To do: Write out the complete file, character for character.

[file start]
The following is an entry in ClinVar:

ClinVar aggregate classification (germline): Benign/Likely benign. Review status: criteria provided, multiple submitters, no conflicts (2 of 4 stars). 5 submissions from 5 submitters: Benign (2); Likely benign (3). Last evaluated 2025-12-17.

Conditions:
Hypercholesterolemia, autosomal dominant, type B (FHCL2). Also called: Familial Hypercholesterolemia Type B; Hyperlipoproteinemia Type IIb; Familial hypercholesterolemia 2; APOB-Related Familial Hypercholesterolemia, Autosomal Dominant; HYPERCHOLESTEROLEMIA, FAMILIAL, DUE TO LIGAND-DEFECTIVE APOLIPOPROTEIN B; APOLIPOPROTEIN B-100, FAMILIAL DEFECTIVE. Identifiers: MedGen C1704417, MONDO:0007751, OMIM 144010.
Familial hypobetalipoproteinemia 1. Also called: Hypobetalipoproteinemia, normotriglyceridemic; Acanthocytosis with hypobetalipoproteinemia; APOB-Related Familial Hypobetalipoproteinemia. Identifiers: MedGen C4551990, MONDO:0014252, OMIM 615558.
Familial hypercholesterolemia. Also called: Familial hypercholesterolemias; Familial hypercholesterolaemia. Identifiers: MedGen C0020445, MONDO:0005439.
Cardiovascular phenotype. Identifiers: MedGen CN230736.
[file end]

The following is an entry in ClinVar:

ClinVar aggregate classification (germline): Benign/Likely benign. Review status: criteria provided, multiple submitters, no conflicts (2 of 4 stars). 5 submissions from 5 submitters: Benign (2); Likely benign (3). Last evaluated 2025-12-17.

Conditions:
Hypercholesterolemia, autosomal dominant, type B (FHCL2). Also called: Familial Hypercholesterolemia Type B; Hyperlipoproteinemia Type IIb; Familial hypercholesterolemia 2; APOB-Related Familial Hypercholesterolemia, Autosomal Dominant; HYPERCHOLESTEROLEMIA, FAMILIAL, DUE TO LIGAND-DEFECTIVE APOLIPOPROTEIN B; APOLIPOPROTEIN B-100, FAMILIAL DEFECTIVE. Identifiers: MedGen C1704417, MONDO:0007751, OMIM 144010.
Familial hypobetalipoproteinemia 1. Also called: Hypobetalipoproteinemia, normotriglyceridemic; Acanthocytosis with hypobetalipoproteinemia; APOB-Related Familial Hypobetalipoproteinemia. Identifiers: MedGen C4551990, MONDO:0014252, OMIM 615558.
Familial hypercholesterolemia. Also called: Familial hypercholesterolemias; Familial hypercholesterolaemia. Identifiers: MedGen C0020445, MONDO:0005439.
Cardiovascular phenotype. Identifiers: MedGen CN230736.